Saturday, 14 October 2017

REVIEW: Metropolis at Ye Olde Rose and Crown

Here, in my humble opinion are a list of subjects that shouldn’t be made into a musical:

The ‘successful’ reign of Hitler, The Trial of OJ Simpson and Metropolis, sadly the last one has been created. This musical adaptation by Joe Brooks and Dusty Hughes of the 1927 cult classic is the next show that the resident company of Ye Olde Rose and Crown Pub, All Star Productions have decided to tackle - the main question is, why? 

Metropolis’ story is about the massive class divide in the year 2026 where the elitist society live in leisure whilst machines facilitate their way of life and the poor, Workers run the machines. 

The set design looked as if a piece of Urinetown had been plucked from the revival at the St James Theatre (Now The Other Palace) and put into the small theatre space above the pub in Walthamstow. No microphones were being used, which was a bad idea. From my seat the sound balance was all over the place; the band were so loud it drowned out the voices of individual singers. In my opinion, at times it sounded as if performers had to shout to be heard. In ensemble numbers it really did feel as if the company weren’t listening to each other and the sound balance was off; a light microphone usage would have helped both audience and performer: the onset of vocal damage can already be heard - by the end of it I was exhausted from being shouted at for the hour and forty minutes. 

This pop/rock/miscellaneous genre opera is musically disjointed and a complete contrast to the silent original film.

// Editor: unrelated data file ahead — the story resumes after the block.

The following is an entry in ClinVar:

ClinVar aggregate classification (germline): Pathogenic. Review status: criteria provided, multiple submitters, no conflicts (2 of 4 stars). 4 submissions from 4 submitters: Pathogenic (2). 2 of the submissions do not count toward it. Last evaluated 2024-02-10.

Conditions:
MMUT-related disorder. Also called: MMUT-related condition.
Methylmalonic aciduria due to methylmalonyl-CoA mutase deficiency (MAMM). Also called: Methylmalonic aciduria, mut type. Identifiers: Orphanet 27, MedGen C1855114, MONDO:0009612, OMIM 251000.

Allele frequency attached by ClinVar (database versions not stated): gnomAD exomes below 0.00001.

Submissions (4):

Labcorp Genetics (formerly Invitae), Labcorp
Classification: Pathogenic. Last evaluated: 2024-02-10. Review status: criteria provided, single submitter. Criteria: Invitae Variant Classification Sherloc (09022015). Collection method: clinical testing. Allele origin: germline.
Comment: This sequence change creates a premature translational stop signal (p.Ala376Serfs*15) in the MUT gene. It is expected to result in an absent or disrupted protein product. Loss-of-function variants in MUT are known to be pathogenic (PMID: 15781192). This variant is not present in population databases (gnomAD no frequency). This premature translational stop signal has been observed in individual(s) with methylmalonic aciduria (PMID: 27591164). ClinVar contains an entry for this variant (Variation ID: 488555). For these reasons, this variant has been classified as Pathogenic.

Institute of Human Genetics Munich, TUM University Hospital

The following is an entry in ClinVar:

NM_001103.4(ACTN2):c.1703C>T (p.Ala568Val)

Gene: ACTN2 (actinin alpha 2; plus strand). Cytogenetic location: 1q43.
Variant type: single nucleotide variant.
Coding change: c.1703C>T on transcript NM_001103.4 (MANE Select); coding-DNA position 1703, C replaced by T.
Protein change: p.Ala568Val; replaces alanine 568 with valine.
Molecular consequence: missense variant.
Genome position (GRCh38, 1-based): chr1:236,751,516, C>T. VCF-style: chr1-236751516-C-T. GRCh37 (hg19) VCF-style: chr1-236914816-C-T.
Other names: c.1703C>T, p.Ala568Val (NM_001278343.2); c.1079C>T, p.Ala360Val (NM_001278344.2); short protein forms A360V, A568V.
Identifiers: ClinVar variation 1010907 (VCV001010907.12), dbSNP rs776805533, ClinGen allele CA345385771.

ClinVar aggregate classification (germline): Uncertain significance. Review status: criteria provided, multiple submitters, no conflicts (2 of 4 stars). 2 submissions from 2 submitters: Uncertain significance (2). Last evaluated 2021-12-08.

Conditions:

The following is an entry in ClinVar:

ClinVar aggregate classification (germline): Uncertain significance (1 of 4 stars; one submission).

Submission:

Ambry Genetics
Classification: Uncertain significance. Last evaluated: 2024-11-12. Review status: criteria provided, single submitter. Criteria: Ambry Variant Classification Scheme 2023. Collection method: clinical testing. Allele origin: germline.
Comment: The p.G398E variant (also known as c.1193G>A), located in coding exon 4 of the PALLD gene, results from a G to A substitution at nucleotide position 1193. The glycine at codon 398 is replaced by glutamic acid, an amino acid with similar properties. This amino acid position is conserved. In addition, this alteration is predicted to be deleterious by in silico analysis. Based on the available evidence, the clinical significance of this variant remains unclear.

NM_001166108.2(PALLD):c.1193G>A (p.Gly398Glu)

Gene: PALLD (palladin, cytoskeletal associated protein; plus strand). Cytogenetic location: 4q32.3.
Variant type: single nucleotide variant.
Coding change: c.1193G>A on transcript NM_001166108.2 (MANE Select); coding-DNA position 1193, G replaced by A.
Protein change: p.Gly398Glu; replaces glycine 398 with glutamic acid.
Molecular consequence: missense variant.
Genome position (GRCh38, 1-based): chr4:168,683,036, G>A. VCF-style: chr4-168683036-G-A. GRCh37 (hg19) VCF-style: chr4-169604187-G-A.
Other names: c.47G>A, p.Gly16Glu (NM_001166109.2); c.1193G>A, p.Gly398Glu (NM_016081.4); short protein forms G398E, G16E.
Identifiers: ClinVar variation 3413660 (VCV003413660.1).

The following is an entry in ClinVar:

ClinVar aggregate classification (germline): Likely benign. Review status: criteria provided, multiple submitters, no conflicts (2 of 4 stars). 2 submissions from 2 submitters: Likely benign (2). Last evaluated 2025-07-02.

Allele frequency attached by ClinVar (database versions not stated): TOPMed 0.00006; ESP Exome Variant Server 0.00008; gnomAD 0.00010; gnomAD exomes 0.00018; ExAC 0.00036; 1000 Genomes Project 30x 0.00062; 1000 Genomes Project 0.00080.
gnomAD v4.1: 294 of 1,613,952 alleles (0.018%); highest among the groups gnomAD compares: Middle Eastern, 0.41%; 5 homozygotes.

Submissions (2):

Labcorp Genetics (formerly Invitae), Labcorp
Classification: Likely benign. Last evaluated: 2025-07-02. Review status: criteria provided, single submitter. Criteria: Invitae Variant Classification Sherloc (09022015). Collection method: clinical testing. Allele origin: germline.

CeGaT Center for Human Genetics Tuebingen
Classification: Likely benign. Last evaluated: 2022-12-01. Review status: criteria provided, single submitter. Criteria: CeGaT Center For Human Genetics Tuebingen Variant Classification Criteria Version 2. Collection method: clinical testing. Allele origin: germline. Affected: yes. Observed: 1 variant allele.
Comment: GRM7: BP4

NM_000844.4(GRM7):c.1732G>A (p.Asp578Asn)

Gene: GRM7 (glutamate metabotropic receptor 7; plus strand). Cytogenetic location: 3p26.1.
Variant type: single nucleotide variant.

The saving grace came in the form of every one of those performers on that
stage. High energy, each dance move was accurate and well delivered in the small space. Rob Herron is great to watch on stage, he reminded me of a young Richard Fleeshman; charismatic and strong, yet delivering the vulnerability needed when falling in love so quickly - His character, Steven, fell in love after a fleeting glance with Maria, played by Miiya Alexandra who also fell in love with Steven. Love really did come out of no where and softened a storyline that would be more poignant without it. Miiya is a beautiful vocalist, strong and carries the show well for her debut professional performance. 

I was pleasantly surprised to see Freya Tilly. She commands attention whenever she is on the stage, a beautiful mover and singer. After seeing her in The Quentin Dentin show I am waiting for her to be awarded greatness for her hard work. 

This show isn’t a hit. It’s loud, musically a mess and I left with a headache. Metropolis Runs until the 5th of November.

Review by James-Lee Campbell

Rating: ★
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